But This Will Be Excellent Training For Science

From a post about excessive amounts of homework (boldface mine):

Every parent I know in New York City comments on how much homework their children have. These lamentations are a ritual whenever we are gathered around kitchen islands talking about our kids’ schools.

Is it too much?

Well, imagine if after putting in a full day at the office—and school is pretty much what our children do for a job—you had to come home and do another four or so hours of office work. Monday through Friday. Plus Esmee gets homework every weekend. If your job required that kind of work after work, how long would you last?


(Personally, I went to a school with lots of homework. I became really good at doing it on the bus. I’m not sure how much I learned by doing that however).

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8 Responses to But This Will Be Excellent Training For Science

  1. Ken Bennett says:

    That’s what my wife did for more than twenty years as a classroom teacher. Heck, I still put in a couple of hours of work at home several nights a week. And how many folks leave their one job and head to their second job at night?

    Not saying this has anything to do with “too much homework,” but it’s a crappy analogy unless one has a certain kind of well-paying job that can be left at the office. I would wager that most people don’t.

  2. Amber says:

    Hasn’t this very thing been a (valid) complaint lately re: work coming home with people/the speed up? That we’re expected to be at work longer hours or whatever, but also take work home with us, AND be constantly accessible, via email and cell?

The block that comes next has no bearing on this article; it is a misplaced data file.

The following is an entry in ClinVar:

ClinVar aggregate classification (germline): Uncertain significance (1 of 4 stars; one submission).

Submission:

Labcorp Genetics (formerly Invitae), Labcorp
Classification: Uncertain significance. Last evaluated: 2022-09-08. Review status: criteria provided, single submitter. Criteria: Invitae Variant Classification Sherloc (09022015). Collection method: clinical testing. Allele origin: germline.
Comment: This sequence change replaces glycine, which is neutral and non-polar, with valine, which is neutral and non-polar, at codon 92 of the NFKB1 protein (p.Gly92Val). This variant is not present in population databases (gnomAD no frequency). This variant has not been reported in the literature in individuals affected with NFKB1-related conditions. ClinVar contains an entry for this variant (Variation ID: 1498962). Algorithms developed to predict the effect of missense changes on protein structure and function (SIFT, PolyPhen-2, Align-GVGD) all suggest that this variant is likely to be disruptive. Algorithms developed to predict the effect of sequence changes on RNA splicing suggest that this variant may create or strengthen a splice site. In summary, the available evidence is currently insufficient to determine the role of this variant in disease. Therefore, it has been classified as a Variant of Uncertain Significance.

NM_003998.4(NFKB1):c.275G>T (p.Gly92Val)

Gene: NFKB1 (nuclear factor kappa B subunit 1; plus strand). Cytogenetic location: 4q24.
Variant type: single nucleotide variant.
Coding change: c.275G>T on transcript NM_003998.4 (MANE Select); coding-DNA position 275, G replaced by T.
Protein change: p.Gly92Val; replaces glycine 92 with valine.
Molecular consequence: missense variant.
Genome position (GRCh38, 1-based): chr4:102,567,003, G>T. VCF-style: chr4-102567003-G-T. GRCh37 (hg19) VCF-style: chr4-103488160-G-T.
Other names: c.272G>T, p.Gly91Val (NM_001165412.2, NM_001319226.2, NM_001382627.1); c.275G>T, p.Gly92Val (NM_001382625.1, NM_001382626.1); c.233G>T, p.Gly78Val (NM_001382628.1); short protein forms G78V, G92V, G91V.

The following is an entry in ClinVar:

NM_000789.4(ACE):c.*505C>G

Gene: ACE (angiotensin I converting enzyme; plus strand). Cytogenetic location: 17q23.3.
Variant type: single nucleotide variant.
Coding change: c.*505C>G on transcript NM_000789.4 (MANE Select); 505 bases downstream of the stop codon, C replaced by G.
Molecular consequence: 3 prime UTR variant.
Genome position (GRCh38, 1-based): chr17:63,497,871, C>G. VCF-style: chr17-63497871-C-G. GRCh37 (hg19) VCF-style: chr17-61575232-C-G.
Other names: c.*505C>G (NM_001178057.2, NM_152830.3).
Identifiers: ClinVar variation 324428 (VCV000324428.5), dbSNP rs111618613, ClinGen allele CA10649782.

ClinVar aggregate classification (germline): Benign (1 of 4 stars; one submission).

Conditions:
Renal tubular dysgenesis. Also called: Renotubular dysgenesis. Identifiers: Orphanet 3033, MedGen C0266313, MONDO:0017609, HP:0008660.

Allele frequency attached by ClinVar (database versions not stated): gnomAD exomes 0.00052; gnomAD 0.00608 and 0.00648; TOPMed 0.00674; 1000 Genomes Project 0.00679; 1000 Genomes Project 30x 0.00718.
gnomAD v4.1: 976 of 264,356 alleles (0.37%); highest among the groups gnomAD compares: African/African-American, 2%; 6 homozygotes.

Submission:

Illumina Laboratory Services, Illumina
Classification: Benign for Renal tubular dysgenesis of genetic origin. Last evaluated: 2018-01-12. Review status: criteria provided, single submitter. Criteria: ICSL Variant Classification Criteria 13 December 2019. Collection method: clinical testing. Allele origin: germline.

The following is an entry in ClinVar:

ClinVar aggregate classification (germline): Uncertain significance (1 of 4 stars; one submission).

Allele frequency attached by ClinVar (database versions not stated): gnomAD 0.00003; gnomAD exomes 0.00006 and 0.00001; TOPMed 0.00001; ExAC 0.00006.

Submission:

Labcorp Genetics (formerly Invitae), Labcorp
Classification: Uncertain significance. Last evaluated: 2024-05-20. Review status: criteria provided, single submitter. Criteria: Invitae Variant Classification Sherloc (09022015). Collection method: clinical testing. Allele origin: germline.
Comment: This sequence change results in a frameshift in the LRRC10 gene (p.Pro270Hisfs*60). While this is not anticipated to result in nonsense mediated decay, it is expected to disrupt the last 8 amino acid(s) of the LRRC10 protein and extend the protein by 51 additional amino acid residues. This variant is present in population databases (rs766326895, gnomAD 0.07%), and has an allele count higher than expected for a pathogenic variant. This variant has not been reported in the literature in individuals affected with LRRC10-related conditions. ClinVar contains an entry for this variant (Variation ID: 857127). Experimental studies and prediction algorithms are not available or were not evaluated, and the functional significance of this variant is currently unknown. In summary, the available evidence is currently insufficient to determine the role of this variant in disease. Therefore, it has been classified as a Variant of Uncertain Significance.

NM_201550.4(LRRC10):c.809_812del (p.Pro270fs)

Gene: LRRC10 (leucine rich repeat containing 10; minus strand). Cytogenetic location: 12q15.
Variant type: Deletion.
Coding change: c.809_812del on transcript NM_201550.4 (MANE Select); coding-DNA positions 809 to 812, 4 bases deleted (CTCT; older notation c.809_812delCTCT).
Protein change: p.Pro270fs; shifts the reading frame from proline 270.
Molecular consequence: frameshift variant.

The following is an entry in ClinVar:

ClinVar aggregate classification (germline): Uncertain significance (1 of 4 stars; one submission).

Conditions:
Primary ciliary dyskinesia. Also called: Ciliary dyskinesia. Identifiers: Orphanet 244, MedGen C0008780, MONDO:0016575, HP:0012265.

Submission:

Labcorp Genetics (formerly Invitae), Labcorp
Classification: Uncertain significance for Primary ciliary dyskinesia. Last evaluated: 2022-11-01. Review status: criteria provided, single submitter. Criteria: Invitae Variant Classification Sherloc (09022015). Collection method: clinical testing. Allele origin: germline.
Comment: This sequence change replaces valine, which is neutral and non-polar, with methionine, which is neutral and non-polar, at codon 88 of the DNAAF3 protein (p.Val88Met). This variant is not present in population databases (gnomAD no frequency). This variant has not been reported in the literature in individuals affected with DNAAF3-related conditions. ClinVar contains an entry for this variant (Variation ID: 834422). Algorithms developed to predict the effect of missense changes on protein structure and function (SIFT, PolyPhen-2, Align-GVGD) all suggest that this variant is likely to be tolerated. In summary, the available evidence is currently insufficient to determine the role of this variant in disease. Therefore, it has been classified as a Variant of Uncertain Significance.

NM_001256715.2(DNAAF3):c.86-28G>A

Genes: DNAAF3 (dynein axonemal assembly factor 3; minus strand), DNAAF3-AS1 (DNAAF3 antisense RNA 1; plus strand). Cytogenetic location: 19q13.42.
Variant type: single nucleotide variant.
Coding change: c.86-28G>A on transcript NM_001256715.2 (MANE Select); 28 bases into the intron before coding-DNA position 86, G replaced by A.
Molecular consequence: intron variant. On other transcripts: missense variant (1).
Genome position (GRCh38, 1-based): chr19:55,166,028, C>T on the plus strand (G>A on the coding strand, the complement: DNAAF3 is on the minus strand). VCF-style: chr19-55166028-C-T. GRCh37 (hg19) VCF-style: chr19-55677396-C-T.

Besides, aren’t they always complaining that Kids These Days don’t know how to manage their time/don’t know the meaning of work/have it too easy/don’t have to walk to school in the snow, uphill both ways?

  3. Min says:

    IMO, as things are usually set up, homework is the most valuable part of school. It is where you actually do something. The analogy between school and work is not so good, because students don’t really work much in school. They spend a lot of time sitting around being bored. The main lessons they learn are to be on time, to be quiet, and to be obedient.

  4. TheBrummell says:

    When I was a child I frequently encountered estimates, such as these, of how many hours per day or per week I should expect to spend on homework. Every such estimate was a wild overestimate. Four hours per day? Really? How about 20 minutes, but it *feels* like 4 hours to a 10-year-old. Please inject your annectdote about that one Science Fair project that took 18 hours here, representative surely of a typical week in the fourth grade.
    This consistent disconnect between numbers used in such discussions and my totally subjective, utterly personal experience means I tend to write these complaints off as “slow news day”. It’s a tiny fraction of the parents who are complaining, as I suspect the majority of parents at a state or national level don’t pay any attention at all to their child’s homework load, or whether it is being completed. Surely there are other, more pressing issues to raise the alarm about regarding primary education?